Almost anywhere I go, I look to the water. Plant and animal life is always most abundant there whether it is a salt marsh, a lake, or a river. That is true in the desert too, but here water is so very scarce. One of the best places for photography in the Arizona desert is a small pond setup not far from Madera Canyon. Bill Forbes has created and maintained the Pond at Elephant Head especially for photography and it’s teeming with all sorts of birds. I had the good fortune to spend the day in a blind photographing wildlife as it came to the pond for a drink. It was my first experience with this sort of photography where you lots of control over the situation and can move around stones, logs, even plants. The star of the show was definitely the Gambel’s Quail. These attractive quail were everywhere. You know you’ve got a good thing going when one of your biggest problems is having too many birds around.
In addition to a wonderful time with the photography, I also had the chance to talk with two great people. In the heat of the early afternoon when photography wasn’t an option, Bill Forbes and Scott Linstead took some time to talk to me about a wide variety of subjects. I learned volumes about the photography business as well as enjoying the long conversation we had. Together they run bat photography workshops at Bill’s place and Scott is a fantastic photographer specializing in capturing high-speed action shots as you can see at his website. At the pond, I was able to finally get some decent photos of one of desert bird that I had been trying to get for a while, the nearly impossible to spell Pyrrhuloxia. Like its cousin the Cardinal, this bird has a very thick beak for cracking open thick-coated seeds.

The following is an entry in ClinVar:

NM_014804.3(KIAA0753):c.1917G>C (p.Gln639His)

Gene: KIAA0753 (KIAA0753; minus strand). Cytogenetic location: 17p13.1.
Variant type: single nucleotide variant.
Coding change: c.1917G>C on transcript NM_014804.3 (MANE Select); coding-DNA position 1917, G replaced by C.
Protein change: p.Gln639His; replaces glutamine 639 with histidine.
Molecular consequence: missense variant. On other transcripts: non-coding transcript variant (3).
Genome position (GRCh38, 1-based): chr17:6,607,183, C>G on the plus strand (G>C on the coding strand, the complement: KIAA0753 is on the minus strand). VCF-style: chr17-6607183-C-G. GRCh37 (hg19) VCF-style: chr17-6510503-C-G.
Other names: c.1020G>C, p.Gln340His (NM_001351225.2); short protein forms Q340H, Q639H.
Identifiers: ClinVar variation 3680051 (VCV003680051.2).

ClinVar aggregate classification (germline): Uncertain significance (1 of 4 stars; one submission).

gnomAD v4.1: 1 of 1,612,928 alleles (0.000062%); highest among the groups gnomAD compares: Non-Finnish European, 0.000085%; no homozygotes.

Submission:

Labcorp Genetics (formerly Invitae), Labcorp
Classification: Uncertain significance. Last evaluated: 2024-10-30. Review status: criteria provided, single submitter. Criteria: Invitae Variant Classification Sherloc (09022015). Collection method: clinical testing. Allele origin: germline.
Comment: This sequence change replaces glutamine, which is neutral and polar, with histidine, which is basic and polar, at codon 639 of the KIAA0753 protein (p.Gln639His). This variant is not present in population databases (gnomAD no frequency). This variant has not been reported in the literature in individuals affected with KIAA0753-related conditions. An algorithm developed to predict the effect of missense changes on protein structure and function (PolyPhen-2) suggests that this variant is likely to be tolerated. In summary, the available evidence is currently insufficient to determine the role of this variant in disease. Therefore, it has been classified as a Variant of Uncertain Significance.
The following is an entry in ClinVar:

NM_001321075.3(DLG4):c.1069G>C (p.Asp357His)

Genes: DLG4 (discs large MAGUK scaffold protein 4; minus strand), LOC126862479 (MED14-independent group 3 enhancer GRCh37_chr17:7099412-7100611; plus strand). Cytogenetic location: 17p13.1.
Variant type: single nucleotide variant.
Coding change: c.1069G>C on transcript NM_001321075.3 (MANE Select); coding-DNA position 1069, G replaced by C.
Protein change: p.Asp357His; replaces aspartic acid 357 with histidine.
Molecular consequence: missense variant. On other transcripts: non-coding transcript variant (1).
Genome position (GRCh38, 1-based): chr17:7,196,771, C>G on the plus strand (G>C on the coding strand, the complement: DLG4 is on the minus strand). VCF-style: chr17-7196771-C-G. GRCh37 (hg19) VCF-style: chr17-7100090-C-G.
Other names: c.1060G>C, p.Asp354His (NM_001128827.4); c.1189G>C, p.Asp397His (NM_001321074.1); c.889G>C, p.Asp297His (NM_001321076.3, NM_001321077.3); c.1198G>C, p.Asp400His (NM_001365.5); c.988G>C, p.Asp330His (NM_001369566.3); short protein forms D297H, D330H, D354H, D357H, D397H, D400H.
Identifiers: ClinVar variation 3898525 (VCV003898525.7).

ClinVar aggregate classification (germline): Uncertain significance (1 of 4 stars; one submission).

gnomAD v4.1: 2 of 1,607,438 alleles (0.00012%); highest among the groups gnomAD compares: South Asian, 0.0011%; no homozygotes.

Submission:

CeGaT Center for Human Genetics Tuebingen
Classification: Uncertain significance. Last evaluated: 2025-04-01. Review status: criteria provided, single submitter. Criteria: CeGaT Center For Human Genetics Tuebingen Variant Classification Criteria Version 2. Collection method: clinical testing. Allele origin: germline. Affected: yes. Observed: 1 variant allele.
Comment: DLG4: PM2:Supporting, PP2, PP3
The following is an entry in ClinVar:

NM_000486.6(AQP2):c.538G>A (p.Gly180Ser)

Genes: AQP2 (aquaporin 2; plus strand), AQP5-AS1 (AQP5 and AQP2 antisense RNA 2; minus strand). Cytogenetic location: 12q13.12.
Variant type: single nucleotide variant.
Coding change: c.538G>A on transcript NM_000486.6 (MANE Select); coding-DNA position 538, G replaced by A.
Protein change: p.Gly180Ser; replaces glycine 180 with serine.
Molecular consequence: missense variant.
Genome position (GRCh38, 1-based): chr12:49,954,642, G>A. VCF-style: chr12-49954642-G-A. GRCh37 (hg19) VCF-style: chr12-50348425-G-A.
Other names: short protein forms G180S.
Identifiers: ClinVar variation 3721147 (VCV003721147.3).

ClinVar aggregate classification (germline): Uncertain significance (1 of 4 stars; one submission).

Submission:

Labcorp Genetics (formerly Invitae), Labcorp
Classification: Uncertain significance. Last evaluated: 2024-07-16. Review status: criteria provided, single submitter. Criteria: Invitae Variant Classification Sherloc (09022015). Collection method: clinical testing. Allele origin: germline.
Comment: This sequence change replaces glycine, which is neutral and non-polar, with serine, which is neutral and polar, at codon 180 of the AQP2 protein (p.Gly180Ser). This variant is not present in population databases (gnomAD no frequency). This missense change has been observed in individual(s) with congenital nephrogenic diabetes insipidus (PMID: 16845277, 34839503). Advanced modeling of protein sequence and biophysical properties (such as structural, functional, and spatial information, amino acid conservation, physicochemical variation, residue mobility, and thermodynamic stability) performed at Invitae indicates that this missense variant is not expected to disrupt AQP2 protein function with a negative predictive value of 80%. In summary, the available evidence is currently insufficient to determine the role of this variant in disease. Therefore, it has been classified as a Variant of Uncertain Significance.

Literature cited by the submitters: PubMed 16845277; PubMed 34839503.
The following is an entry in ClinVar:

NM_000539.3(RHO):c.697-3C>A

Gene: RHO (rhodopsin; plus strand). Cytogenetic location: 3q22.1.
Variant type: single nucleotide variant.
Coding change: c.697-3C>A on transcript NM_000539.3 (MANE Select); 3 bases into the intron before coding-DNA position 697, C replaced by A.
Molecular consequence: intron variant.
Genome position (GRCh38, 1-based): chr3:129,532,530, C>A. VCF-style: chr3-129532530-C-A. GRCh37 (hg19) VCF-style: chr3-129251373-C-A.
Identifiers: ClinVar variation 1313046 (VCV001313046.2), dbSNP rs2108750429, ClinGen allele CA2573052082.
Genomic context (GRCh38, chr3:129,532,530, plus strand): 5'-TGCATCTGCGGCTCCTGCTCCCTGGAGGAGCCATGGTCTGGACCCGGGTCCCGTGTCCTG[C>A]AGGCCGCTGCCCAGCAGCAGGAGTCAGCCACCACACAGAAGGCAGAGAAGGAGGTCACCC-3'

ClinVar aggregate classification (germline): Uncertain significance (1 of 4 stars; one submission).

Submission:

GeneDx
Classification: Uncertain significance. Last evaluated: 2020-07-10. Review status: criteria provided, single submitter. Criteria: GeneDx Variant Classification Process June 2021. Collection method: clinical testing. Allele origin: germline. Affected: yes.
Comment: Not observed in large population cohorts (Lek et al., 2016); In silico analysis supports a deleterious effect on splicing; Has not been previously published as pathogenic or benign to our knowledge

It truly was incredible the amount of wildlife that uses this small pond as a water source. In one day, I was able to obtain some decent photos of nearly 20 species of birds, and that’s not counting the ones I missed. But it wasn’t just birds that came, there were a variety of mammals too. Harris’s Antelope Squirrels were nearly as abundant as the quail. These little balls of energy dashed all over the place and seemed to thing nearly everything was food.
At the end of the day, I had lots of images and a wonderful time. In between the morning and late afternoon shoot, I adjusted the positioning of many rocks, branches, and perches, but I would change it again if I had the chance. Even with all the mistakes I made, I left at the end of the day feeling satisfied and accomplished, regretting only that the sun had to set. Hopefully I’ll be back again soon to see more of the wonders of the desert that come to drink at the Pond at Elephant Head.